When a newborn first enters the world, vision is fuzzy at best. During the first six months of life, your baby will begin to see with increasing depth and clarity. As colour begins to emerge for your baby, she will begin to see the world in a whole new light.
Newborn vision sharpens gradually over the first few years of life. Like many other areas of growth and development, vision development is a process that requires a lot of work.
When do babies begin to see?
Babies aren’t born knowing how to see. Seeing takes time and practice. In essence, your baby has to work at it. In the first week after birth, and for up to the first three months, babies can only see objects that are 10-12 inches from their faces. That’s about the distance a caregiver holds an infant during feedings, and this helps promote early bonding.
By about three weeks of age, your newborn will begin to hold her gaze for about ten seconds. This might not sound like much, but it requires a lot of hard work from your infant! Wandering gaze or eyes that appear as if they’re not working together are not a cause for concern during this stage of development. It’s fairly common for newborns to have a wandering gaze for up to four months or crossed eyes during the first two months.
As your baby’s vision strengthens, she’ll be able to focus for longer periods and see objects further away. By three months, you’ll likely notice your baby tracking you with her eyes. By three months, she’ll start lifting her head and attempting to grasp the objects she sees.
When do babies see color?
Babies begin to see colour and experience improved depth perception between four and six months. At this point, both of your baby’s eyes are working together to process information. You’re likely to notice that both eyes are looking in the same direction.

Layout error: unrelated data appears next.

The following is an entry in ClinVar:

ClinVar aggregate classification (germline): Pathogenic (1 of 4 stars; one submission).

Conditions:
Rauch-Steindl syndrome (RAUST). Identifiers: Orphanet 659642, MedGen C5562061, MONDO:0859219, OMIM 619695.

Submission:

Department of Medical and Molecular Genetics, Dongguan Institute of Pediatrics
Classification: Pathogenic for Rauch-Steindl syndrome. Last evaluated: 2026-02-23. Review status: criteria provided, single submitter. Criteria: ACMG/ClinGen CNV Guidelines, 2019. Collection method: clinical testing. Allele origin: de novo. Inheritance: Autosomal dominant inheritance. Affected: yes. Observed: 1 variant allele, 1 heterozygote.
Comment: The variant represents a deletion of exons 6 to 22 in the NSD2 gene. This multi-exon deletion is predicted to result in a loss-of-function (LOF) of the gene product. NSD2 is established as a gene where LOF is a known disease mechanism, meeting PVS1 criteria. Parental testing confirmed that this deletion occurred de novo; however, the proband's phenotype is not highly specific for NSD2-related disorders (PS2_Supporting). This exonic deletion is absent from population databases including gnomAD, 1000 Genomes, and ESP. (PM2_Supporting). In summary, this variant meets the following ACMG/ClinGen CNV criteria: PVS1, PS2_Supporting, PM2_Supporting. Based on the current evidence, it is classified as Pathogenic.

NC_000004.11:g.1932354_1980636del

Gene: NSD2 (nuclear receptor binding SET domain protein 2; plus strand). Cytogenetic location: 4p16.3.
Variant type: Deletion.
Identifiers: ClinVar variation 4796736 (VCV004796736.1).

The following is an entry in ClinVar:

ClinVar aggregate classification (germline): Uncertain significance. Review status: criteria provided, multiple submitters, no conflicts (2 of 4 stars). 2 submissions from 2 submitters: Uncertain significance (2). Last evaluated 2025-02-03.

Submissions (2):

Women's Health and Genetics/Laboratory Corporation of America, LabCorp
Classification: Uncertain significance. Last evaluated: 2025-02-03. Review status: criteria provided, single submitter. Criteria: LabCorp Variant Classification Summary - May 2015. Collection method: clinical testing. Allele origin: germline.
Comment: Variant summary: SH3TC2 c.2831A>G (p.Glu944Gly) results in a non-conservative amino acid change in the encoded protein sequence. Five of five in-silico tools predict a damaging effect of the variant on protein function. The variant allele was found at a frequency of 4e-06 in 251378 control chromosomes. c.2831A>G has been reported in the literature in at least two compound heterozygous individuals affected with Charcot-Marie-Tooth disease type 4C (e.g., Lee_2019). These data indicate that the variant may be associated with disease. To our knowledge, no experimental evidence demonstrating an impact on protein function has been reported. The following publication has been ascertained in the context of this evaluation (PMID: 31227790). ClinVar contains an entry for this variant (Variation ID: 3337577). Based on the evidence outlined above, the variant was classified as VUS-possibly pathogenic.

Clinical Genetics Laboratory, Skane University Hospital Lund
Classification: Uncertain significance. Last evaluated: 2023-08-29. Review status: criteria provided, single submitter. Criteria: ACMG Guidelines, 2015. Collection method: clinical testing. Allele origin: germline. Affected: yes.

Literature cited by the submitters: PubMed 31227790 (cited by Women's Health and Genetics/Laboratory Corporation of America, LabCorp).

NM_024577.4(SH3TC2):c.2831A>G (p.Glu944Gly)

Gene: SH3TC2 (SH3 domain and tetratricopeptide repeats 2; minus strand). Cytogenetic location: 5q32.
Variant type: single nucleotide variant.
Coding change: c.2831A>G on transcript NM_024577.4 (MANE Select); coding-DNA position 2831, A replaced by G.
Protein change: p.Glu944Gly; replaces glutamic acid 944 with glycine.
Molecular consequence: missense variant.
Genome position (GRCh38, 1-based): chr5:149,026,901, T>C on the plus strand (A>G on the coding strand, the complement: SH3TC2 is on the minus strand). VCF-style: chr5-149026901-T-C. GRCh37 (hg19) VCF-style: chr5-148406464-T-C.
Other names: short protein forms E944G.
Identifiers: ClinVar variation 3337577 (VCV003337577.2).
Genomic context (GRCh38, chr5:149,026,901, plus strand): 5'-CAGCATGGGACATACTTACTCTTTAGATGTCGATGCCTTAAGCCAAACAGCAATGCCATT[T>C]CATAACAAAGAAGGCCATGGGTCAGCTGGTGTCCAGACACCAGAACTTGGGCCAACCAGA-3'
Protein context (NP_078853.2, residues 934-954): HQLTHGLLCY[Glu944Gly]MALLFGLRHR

Your baby’s vision will continue to develop in terms of visual acuity, depth, and colour between seven and nine months, and many babies begin to see clearly by ten to twelve months.
When to seek an evaluation:
Your child’s pediatrician will check her eyes at well child visits. If you have any questions or concerns, this is a great time to seek help. If you notice any of these concerns once your baby is older than three months, check with your pediatrician:
• Difficulty locking gaze
• Eyes don’t move together, specifically eyes turning inward or outward
• Unusual head tilt
It’s important to note that the critical period of vision development occurs between birth and age ten. Though babies see with more clarity at one year than they do in the first few months, they still have a lot of vision development ahead of them.
Seek an evaluation from a pediatric ophthalmologist between the ages of three and five if your child was born prematurely or if you have a family history of pediatric vision problems. This is a good idea even if the pediatrician doesn’t pick up on any vision issues, as it’s important to make sure that your child’s eyesight is healthy.
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